Radical emulsion polymerizations are a class of fast and exothermic reactions widely diffused around the world to produce a great variety of paints and plastics. At industrial scale, repeatability of emulsion polymerization processes within narrow limits is highly desirable; this means that final solids content, particles size, emulsion viscosity and polymer average molecular weight should vary little from batch to batch. Moreover, the process should be completed in the shortest possible time and preparing a latex at the highest possible concentration to save time in production. Because of all these critical features, a reliable modelling of such processes would be very helpful at industrial scale. In this work, a detailed model of emulsion polymerization, accounting for dosing strategies, temperature control modes, volume variations, radical diffusion (inside and outside the micelle/polymer particles) and different mechanisms of particles nucleation, is developed. A non-stationary numerical approach based onto the Smith-Ewart theory has been employed to compute the average number of radicals per particle. Finally, a series of experiments on the emulsion polymerization of vinyl acetate has been carried out in an indirectly cooled semibatch reactor (RC1, 1 L, Mettler Toledo) to validate the model.

Detailed modelling of an industrial process: vinyl acetate emulsion homopolymerization

G. Storti;DERUDI, MARCO;SALA CATTANEO, CARLO;ROTA, RENATO
2013

Abstract

Radical emulsion polymerizations are a class of fast and exothermic reactions widely diffused around the world to produce a great variety of paints and plastics. At industrial scale, repeatability of emulsion polymerization processes within narrow limits is highly desirable; this means that final solids content, particles size, emulsion viscosity and polymer average molecular weight should vary little from batch to batch. Moreover, the process should be completed in the shortest possible time and preparing a latex at the highest possible concentration to save time in production. Because of all these critical features, a reliable modelling of such processes would be very helpful at industrial scale. In this work, a detailed model of emulsion polymerization, accounting for dosing strategies, temperature control modes, volume variations, radical diffusion (inside and outside the micelle/polymer particles) and different mechanisms of particles nucleation, is developed. A non-stationary numerical approach based onto the Smith-Ewart theory has been employed to compute the average number of radicals per particle. Finally, a series of experiments on the emulsion polymerization of vinyl acetate has been carried out in an indirectly cooled semibatch reactor (RC1, 1 L, Mettler Toledo) to validate the model.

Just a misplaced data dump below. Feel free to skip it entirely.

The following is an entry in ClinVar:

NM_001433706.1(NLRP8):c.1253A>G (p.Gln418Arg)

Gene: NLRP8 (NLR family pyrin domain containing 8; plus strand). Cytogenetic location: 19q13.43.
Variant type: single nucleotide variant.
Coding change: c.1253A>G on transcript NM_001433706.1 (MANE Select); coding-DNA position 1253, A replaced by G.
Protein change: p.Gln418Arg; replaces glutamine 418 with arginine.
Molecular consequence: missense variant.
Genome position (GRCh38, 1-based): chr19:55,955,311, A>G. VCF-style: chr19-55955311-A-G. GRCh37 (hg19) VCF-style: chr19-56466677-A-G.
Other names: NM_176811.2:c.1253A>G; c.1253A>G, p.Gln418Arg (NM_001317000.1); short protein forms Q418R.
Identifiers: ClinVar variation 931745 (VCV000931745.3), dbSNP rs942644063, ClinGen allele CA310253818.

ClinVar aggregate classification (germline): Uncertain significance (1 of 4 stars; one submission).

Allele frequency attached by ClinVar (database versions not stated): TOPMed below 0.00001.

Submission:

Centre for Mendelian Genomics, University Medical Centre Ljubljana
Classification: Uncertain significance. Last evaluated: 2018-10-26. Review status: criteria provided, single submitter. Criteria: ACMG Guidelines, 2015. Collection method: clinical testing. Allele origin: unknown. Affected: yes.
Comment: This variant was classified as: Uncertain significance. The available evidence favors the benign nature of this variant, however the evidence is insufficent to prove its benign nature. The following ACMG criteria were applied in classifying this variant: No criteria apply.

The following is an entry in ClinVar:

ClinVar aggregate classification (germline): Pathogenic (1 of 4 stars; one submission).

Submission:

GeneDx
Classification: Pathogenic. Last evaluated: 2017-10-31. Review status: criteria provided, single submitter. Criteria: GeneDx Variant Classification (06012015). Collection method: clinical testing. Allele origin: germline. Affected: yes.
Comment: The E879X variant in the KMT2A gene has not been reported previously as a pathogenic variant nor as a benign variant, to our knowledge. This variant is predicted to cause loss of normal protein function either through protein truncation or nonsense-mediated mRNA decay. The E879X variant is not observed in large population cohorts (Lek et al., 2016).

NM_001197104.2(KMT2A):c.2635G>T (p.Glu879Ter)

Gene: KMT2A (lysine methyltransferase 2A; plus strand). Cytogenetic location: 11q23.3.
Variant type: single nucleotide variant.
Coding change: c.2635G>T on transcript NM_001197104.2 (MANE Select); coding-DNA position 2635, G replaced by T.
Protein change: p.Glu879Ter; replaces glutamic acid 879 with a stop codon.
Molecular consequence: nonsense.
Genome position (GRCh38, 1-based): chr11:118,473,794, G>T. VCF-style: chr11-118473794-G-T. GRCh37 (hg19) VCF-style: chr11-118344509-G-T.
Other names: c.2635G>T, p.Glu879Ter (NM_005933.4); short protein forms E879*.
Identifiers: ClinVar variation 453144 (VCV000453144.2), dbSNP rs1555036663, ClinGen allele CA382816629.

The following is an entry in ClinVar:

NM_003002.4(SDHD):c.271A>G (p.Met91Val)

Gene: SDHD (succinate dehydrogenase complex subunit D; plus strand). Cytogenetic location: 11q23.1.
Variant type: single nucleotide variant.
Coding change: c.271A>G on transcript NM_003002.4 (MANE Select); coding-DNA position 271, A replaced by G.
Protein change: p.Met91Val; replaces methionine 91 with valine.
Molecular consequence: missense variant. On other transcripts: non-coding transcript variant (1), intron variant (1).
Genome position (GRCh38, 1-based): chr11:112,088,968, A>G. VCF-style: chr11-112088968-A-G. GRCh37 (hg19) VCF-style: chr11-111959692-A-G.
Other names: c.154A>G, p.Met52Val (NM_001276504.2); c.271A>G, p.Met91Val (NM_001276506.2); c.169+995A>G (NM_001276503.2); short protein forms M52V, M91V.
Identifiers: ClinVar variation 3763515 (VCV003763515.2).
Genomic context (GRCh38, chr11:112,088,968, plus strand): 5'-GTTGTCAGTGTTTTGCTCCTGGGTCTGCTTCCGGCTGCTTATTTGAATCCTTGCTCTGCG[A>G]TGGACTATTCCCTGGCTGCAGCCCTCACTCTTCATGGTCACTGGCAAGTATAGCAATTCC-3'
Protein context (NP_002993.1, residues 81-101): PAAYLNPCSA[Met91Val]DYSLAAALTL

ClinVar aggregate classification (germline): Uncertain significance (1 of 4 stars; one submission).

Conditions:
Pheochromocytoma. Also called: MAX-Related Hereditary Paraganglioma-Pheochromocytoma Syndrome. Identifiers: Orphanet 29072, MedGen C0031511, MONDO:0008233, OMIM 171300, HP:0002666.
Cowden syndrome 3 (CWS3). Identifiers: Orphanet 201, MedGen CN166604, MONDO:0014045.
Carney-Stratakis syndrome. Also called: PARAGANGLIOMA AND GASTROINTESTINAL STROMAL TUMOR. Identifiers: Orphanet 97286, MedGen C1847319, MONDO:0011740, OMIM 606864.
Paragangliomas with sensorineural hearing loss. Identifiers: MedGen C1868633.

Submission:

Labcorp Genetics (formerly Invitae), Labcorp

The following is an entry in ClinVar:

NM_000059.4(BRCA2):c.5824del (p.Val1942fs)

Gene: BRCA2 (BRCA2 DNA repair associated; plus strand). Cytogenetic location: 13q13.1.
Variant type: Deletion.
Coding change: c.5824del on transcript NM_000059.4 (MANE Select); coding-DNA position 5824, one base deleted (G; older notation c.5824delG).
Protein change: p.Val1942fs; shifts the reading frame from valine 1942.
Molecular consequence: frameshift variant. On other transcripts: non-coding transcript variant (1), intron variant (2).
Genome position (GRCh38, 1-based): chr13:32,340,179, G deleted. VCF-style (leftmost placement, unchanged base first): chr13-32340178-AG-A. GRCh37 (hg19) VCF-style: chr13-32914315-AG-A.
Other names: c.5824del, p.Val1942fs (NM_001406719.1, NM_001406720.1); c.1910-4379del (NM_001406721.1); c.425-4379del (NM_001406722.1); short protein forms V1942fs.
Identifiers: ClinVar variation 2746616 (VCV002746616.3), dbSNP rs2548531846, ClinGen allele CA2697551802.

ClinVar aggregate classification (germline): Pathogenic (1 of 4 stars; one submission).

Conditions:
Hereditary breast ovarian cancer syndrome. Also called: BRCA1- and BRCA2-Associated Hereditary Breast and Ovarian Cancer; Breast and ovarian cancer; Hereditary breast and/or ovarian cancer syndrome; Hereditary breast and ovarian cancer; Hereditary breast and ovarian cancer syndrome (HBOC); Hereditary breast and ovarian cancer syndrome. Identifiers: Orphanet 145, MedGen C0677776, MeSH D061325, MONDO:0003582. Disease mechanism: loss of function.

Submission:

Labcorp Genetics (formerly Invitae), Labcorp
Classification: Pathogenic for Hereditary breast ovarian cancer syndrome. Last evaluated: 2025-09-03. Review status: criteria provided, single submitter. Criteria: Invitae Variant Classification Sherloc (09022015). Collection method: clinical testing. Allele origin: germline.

Chemical Engineering Transactions - ICheaP-11
9788895608235
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Utilizza questo identificativo per citare o creare un link a questo documento: http://hdl.handle.net/11311/760879
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